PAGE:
News. Bulrush Harvesting at the Estate ponds
15th of October, 2018
It’s a misty – and rather damp – late summer morning in Ayrshire and while, for many, the day has not quite started, Dumfries House Estate workers are in the middle of a decidedly soggy task. Dressed in waders, they are partly submerged in one of The Arboretum’s ponds. A sure sign that it’s bulrush harvest time.
The bulrushes surrounding the ponds give height and definition to the water’s edge, but they are also an integral part of the aquatic ecosystem. They work alongside oxygenating plants – such as water buttercups, water forget-me-not, sedge, marsh marigold and barred horsetail – to create a balanced environment. Yet, as Brian Corr, Head of Gardens at Dumfries House explains, they also need to be carefully managed.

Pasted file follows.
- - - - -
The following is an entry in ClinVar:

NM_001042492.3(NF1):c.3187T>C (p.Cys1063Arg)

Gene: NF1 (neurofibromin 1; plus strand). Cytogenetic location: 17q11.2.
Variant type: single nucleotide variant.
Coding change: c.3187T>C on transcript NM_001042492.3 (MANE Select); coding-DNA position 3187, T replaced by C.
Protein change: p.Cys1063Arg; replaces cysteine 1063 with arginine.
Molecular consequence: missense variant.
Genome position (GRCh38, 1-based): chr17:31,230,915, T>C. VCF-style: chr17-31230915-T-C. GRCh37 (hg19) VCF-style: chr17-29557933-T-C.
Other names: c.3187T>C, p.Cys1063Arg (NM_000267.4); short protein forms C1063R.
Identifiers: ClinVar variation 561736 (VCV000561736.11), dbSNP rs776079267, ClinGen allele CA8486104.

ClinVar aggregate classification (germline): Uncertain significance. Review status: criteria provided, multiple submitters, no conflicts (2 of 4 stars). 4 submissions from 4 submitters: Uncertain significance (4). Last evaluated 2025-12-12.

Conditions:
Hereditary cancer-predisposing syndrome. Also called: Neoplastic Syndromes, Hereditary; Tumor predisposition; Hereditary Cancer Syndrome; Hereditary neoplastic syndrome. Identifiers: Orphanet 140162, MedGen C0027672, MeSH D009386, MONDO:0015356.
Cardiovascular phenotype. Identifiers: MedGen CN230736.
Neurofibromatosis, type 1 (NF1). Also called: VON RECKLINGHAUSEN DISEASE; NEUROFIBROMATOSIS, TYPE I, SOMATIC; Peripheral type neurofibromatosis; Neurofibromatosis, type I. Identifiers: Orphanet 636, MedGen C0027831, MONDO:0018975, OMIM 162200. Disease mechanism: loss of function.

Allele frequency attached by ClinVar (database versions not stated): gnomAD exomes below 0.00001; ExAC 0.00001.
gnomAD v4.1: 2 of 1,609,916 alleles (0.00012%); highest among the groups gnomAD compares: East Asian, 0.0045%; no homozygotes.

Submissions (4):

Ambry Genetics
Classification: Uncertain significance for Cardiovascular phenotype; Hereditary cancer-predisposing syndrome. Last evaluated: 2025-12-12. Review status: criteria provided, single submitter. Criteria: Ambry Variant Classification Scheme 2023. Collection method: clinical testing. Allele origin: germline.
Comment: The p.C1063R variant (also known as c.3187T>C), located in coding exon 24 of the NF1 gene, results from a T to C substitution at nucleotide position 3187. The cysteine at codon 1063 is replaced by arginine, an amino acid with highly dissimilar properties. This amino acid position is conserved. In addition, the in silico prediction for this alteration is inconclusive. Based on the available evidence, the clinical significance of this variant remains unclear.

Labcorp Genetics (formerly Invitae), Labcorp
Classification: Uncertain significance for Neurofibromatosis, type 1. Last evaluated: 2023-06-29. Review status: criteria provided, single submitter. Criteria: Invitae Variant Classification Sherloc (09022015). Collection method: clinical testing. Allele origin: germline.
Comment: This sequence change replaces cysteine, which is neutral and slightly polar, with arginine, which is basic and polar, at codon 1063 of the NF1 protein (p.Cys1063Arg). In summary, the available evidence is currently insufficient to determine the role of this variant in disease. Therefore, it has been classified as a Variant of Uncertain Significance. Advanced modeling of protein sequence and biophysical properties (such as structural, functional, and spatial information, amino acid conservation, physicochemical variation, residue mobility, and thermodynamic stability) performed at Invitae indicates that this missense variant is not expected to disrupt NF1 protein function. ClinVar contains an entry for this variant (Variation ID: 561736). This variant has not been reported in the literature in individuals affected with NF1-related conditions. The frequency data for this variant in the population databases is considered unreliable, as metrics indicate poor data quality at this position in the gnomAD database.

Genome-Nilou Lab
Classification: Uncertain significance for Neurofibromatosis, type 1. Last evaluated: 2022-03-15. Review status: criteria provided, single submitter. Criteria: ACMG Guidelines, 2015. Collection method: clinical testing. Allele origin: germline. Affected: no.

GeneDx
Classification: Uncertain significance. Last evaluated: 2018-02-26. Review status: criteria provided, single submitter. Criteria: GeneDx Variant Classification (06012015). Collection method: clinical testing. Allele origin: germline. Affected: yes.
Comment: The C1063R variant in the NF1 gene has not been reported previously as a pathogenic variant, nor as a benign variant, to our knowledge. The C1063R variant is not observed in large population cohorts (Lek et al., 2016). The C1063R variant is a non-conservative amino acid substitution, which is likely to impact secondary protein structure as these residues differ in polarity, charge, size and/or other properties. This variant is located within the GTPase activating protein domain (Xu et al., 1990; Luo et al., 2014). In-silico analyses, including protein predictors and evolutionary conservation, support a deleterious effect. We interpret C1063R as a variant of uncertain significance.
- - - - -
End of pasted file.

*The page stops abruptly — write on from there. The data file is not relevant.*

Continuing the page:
“This type of bulrush is called typha angustifolia,” he says. “It’s a hardy, deciduous, rhizomatous perennial, which means it has horizontal roots. So if left unchecked, it can be quite invasive.”
Rush harvesting is gruelling work – uprooting the plant while sinking into the pond’s muddy beds requires balance and stamina – but it’s a task that the younger members of the team relish. Many employees involved in rush harvesting have taken the Woodland Management course, run in partnership on the Estate with The Prince’s Trust. The course aims to provide unemployed 16- to 25-year-olds with the opportunity to gain work experience in a chosen field.
When it comes to controlling the plants, it’s a fine balance; if left unattended, the rushes can easily take over the entire pond, but too much, and there is not enough shelter or protection for moorhens and coots, the Estate’s wetland birds. So while the job might be arduous, it’s essential to the wellbeing of the pond and its inhabitants.
Words:Marie-Louise von Haselberg